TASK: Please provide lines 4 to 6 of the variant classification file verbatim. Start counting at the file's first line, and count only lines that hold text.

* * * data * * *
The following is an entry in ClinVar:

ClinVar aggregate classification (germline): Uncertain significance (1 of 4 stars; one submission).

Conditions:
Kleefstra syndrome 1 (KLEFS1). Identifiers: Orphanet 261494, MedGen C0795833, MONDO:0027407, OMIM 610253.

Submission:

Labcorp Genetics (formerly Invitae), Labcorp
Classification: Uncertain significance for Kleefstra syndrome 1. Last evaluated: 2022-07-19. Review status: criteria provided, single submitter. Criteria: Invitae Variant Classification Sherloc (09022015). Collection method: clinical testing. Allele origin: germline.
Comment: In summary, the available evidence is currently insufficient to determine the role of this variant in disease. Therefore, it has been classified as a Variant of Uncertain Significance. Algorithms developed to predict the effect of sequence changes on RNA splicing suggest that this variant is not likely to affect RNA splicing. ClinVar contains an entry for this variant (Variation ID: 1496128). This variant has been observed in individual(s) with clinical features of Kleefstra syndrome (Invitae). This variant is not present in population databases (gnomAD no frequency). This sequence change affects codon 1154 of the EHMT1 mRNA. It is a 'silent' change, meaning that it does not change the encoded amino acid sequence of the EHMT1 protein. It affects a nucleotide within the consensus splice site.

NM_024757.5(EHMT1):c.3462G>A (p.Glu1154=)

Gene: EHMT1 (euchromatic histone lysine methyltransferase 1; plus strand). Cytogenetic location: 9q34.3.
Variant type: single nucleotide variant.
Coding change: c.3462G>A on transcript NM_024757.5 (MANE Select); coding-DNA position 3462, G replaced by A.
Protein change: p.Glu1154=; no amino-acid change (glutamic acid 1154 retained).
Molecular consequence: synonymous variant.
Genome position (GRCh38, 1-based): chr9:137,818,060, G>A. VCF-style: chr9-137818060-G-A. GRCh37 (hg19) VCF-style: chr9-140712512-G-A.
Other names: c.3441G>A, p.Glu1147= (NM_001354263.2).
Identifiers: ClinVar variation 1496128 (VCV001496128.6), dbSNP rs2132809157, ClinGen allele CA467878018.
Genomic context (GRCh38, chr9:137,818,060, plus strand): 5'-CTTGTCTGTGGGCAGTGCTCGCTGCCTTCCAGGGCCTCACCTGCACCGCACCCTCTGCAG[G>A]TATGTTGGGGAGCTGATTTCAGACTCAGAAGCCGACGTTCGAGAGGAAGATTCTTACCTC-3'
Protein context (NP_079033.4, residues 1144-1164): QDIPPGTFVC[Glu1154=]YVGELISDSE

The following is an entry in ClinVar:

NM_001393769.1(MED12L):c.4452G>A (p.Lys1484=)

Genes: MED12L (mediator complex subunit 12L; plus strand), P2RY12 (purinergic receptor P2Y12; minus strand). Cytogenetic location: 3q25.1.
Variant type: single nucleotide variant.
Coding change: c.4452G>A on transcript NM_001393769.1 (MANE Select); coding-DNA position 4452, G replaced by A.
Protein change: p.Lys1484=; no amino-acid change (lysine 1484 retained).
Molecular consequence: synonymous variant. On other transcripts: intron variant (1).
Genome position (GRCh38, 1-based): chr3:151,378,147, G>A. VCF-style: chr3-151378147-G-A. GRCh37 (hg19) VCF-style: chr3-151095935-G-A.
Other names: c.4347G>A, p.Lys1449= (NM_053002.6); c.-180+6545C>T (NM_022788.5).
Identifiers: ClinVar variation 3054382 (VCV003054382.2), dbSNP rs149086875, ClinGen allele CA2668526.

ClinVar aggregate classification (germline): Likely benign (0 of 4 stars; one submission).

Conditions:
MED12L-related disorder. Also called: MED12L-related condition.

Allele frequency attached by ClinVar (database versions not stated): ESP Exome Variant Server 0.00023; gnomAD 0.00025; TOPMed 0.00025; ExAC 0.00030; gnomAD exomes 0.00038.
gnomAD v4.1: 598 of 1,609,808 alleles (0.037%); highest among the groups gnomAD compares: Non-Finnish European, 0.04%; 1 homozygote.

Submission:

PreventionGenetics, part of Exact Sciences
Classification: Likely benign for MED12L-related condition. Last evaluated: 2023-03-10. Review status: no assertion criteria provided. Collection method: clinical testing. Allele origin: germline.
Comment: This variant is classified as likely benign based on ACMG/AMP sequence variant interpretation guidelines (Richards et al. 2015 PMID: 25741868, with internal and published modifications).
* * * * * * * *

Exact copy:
Kleefstra syndrome 1 (KLEFS1). Identifiers: Orphanet 261494, MedGen C0795833, MONDO:0027407, OMIM 610253.

Submission:

Labcorp Genetics (formerly Invitae), Labcorp